Life can be full of coincidences. A couple weeks back, just in time for Palm Sunday, I scooted out of Milwaukee to Paris to work at the Bibliothèque nationale de France (BnF), trying to make some headway on my Paul of Hungary, OP, project (I’ll post more about that on my personal blog soon). It was a wonderful and intense five days.
My daily trip to the BnF took me from the Dominican convent at St. Jacques (home to the Saulchoir and the Leonine Commission) through the Ile de la Cité, along the Louvre, and then up to the old BnF (58, rue de Richelieu). Most afternoons I hiked back down to Notre Dame for a visit, and then caught the bus back to the convent. On Palm Sunday I was an outright tourist, and went to Sainte-Chapelle, and over to the Louvre—which I hadn’t gone to since the late-1970’s. Inside, among the many, many precious and informative objects, I came across a painting of St. Peter Martyr, OP, which I promptly snapped.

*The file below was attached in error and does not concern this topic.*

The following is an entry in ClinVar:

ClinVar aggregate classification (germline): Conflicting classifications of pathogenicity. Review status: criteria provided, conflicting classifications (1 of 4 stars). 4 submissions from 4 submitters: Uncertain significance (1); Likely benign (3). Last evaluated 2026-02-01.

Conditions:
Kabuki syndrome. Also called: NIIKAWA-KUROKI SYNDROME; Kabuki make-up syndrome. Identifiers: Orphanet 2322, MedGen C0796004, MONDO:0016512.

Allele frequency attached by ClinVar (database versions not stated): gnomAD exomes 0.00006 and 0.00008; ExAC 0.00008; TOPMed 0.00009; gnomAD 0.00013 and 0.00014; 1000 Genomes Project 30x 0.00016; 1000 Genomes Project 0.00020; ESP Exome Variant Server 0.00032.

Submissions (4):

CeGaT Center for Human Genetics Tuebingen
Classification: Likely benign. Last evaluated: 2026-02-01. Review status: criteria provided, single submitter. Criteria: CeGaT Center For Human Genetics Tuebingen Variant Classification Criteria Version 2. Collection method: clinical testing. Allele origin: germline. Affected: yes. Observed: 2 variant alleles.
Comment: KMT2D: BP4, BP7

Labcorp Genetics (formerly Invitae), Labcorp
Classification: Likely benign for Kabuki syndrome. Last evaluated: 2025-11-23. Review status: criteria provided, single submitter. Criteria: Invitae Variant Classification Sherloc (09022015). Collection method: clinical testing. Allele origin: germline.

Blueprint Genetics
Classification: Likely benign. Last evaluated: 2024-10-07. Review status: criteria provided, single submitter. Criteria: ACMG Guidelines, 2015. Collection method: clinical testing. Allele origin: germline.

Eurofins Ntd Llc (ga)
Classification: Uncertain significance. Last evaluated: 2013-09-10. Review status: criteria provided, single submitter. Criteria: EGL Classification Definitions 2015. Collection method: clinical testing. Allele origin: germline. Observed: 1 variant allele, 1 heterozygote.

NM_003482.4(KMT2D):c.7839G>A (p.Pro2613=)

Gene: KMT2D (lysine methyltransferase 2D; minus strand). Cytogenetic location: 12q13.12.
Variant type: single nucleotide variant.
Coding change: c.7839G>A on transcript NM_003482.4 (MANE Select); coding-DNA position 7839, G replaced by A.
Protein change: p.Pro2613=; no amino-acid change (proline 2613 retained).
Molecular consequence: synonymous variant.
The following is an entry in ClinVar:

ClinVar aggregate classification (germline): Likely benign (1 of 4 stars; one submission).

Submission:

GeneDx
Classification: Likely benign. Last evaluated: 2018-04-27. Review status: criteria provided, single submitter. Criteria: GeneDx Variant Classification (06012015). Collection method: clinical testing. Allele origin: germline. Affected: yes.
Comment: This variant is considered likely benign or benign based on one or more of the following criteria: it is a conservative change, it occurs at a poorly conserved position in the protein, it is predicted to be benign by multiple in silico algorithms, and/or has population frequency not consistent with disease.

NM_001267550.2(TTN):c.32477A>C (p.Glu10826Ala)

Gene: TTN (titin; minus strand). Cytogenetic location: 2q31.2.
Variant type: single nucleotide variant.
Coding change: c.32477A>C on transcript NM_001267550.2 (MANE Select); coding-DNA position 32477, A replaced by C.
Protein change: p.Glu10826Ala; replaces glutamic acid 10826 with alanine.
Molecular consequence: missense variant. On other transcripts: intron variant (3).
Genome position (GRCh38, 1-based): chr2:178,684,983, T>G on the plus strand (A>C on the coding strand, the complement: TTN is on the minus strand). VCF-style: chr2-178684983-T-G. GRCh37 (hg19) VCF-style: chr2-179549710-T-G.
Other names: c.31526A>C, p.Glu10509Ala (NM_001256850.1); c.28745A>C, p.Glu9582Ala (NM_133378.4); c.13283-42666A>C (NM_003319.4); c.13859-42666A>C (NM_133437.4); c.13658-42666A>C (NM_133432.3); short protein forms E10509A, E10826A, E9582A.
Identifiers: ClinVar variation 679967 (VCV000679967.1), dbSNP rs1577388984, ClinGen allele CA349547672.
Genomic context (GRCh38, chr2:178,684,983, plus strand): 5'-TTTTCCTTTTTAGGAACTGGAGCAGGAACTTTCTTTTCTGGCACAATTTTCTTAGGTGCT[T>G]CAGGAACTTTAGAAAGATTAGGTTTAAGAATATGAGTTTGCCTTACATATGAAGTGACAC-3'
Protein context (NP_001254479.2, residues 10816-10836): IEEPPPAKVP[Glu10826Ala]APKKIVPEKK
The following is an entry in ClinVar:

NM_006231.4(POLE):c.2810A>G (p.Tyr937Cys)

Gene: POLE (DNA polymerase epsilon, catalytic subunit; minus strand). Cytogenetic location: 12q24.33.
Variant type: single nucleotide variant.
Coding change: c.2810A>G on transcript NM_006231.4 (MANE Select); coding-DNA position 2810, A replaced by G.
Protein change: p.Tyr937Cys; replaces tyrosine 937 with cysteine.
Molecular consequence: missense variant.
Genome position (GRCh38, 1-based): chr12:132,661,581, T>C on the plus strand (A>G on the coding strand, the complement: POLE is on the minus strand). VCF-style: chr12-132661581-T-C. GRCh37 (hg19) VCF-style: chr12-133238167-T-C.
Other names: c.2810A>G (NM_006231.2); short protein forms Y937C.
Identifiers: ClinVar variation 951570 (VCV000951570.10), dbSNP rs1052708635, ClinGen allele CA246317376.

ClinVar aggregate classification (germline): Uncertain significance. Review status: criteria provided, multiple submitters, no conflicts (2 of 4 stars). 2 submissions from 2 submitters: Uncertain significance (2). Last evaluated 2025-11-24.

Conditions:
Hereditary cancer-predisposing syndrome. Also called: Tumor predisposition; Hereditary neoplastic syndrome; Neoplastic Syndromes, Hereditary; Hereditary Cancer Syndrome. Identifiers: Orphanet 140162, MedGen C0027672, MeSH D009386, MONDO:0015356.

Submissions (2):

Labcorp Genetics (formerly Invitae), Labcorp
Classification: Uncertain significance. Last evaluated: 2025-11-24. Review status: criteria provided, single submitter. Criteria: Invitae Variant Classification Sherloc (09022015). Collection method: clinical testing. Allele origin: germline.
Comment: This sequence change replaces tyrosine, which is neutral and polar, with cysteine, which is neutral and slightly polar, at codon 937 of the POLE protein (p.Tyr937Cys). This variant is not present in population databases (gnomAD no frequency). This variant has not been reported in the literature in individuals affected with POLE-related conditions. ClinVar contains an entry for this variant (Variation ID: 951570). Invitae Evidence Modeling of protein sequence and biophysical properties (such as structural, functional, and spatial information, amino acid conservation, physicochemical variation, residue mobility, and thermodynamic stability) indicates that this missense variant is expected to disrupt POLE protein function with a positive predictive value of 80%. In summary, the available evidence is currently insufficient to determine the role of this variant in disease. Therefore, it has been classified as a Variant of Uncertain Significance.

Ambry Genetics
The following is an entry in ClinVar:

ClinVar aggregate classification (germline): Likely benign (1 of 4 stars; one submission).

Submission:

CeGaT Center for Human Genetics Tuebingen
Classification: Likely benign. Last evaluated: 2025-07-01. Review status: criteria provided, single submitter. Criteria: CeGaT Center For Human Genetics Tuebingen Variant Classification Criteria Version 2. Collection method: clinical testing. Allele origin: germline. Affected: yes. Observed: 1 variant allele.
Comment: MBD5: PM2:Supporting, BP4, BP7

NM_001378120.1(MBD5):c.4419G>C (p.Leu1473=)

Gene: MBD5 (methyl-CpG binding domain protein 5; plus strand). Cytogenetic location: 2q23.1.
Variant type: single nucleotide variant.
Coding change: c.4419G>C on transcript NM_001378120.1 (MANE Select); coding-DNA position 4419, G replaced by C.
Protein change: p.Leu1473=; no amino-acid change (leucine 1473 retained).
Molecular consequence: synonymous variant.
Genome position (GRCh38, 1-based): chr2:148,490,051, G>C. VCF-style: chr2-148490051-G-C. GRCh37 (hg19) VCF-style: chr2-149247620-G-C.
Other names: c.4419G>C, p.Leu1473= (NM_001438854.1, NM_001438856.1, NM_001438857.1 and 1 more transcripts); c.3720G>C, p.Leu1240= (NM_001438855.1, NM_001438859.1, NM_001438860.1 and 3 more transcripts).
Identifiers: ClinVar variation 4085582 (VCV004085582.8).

Today I was finally organizing the pictures I took while at Paris when it struck me: today is the day in the liturgical calendar when St. Peter of Verona suffered martyrdom (the Saturday following Easter, in the year 1252). I know this because of my reading of Donald Prudlo’s The Martyred Inquisitor: The Life and Cult of Peter of Verona (†1252) (Aldershot: Ashgate Publishing, 2007) (link), which presents the first full modern biography of Peter’s life, death, and cult. If you’ve seen pictures of key Dominicans in European painting, you’ve seen pictures of Peter (usually with a split, bleeding head—he was killed by blows to the head with a farmer’s tool). Peter was the Dominican Order’s first martyr, his cult was encouraged throughout the Order, and Thomas Aquinas would surely have known about, and participated, in his cult.
The Ashgate website has a few PDF files you can download, key among which is Prudlo’s helpful Introduction to the work.